Corporate Governance and the Role of the Employee
Jennifer G. Hill
University of Sydney - Faculty of Law; European Corporate Governance Institute (ECGI)
PARTNERSHIP AT WORK: THE CHALLENGE OF EMPLOYEE DEMOCRACY: LABOR LAW ESSAYS, Patmore, Gollan (eds), Pluto Press: Australia, p. 110, 2003
Employees have traditionally been viewed as "outsiders" to the corporation. Discussion of their role and responsibilities within the enterprise rarely occupies much space, or concern, in US, UK and Australian corporate law texts. This is replicated in modern theories of the corporation, where the dominant paradigm of corporate governance adopts a narrow approach, which is restricted to the relationship between directors and shareholders.
Comparative corporate governance, however, provides a different perspective on the position of employees vis-à-vis the corporation. One of the benefits of comparative corporate governance has been to show us a range of possible governance solutions to different problems. The paper examines ways in which the interests of the employee could be integrated within the enterprise. First, it discusses the position of the employee under both corporate and labor law principles. Secondly, it examines how the position of the employee might be treated differently through the lens of corporate law, by expanding the scope of directors' fiduciary duties, as contemplated by Professor Dodd in the classic Berle-Dodd debate. Finally, the chapter considers several recent legal developments and reform proposals outside corporate law, which affect both the status of employee interests and employee participatory rights in corporate governance. These recent developments target, and attempt to redress, specific areas of employee vulnerability and social concern, which, it can be argued, result directly from employees' "outsider status" under contemporary corporate law principles.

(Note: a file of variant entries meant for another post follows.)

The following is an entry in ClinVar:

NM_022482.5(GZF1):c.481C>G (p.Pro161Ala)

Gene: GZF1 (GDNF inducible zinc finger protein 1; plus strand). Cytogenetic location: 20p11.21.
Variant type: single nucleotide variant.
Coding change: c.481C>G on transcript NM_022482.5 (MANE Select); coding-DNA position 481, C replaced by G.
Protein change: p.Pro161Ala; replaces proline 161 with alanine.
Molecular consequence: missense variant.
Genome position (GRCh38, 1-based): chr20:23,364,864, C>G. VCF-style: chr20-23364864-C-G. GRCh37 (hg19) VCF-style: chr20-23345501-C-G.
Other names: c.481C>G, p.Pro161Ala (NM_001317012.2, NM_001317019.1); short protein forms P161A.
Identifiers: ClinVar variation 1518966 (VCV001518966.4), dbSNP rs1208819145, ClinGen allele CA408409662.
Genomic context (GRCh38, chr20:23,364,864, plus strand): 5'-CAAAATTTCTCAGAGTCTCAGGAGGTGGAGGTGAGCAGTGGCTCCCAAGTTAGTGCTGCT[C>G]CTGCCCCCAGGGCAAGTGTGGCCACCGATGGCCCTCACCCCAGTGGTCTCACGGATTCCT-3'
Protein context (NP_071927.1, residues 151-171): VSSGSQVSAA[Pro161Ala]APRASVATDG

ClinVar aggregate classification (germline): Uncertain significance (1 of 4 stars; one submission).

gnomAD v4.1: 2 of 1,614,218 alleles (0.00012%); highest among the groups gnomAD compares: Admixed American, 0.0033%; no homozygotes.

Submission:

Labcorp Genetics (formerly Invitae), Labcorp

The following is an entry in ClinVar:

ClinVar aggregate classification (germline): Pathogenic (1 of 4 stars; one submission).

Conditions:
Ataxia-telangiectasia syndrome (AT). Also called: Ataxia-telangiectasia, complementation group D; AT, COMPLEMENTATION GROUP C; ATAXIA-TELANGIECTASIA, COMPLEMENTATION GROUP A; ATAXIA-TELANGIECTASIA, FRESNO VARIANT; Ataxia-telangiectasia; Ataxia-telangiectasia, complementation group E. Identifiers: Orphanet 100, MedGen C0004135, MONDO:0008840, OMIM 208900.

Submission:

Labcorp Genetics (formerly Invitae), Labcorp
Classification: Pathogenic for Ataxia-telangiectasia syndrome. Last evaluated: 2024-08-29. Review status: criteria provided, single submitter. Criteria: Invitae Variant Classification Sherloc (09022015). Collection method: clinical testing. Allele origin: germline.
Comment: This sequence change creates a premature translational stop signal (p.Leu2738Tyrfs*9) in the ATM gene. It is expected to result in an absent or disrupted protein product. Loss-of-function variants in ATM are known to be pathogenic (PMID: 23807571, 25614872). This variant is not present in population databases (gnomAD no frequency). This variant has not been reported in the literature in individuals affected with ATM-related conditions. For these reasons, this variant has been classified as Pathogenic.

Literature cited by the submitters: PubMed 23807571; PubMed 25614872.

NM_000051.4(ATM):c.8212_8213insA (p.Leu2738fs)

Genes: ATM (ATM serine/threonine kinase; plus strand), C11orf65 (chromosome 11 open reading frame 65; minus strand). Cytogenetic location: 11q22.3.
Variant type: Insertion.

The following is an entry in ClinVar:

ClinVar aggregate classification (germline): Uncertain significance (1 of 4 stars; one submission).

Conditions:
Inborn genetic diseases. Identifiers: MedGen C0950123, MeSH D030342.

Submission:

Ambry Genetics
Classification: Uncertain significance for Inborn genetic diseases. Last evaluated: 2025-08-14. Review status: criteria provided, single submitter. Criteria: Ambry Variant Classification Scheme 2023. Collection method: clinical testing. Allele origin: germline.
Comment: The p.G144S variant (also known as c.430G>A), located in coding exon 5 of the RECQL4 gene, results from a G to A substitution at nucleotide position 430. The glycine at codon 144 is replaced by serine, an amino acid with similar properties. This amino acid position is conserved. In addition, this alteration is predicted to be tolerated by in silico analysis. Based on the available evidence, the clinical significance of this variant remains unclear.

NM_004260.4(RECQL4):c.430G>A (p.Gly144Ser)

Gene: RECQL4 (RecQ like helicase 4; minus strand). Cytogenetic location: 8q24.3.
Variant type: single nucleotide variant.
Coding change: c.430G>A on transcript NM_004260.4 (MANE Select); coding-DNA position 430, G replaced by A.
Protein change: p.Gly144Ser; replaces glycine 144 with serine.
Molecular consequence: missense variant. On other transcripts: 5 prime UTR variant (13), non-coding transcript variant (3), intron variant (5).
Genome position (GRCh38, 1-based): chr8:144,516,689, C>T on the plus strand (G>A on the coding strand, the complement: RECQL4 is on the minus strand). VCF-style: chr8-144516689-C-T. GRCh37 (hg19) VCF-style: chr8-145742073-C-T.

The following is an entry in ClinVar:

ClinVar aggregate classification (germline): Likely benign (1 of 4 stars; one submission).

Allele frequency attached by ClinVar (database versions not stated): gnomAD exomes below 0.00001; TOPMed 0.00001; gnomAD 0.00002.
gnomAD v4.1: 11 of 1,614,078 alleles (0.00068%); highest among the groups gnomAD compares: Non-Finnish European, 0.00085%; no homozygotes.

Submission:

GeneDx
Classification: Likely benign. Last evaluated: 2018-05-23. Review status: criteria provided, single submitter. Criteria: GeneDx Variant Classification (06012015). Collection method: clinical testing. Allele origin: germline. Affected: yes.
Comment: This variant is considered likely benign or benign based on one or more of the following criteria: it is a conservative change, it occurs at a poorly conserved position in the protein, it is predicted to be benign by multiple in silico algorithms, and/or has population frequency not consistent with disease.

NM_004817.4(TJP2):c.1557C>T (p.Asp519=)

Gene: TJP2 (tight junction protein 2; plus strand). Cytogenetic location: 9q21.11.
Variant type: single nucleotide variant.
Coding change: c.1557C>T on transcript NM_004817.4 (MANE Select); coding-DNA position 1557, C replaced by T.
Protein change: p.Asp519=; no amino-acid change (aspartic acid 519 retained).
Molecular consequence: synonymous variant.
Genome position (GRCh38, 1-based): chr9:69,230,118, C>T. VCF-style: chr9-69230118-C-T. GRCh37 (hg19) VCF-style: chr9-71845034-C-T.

Number of Pages in PDF File: 17
Keywords: Corporate governance, comparative corporate governance, corporate theory, shareholders, employees, enterprise bargaining, industrial democracy, workers, fiduciary duties, corporate crime
JEL Classification: D70, G30, G 34, J 38, J 44, K22, K 31, K 33, M 14
Date posted: March 1, 2006
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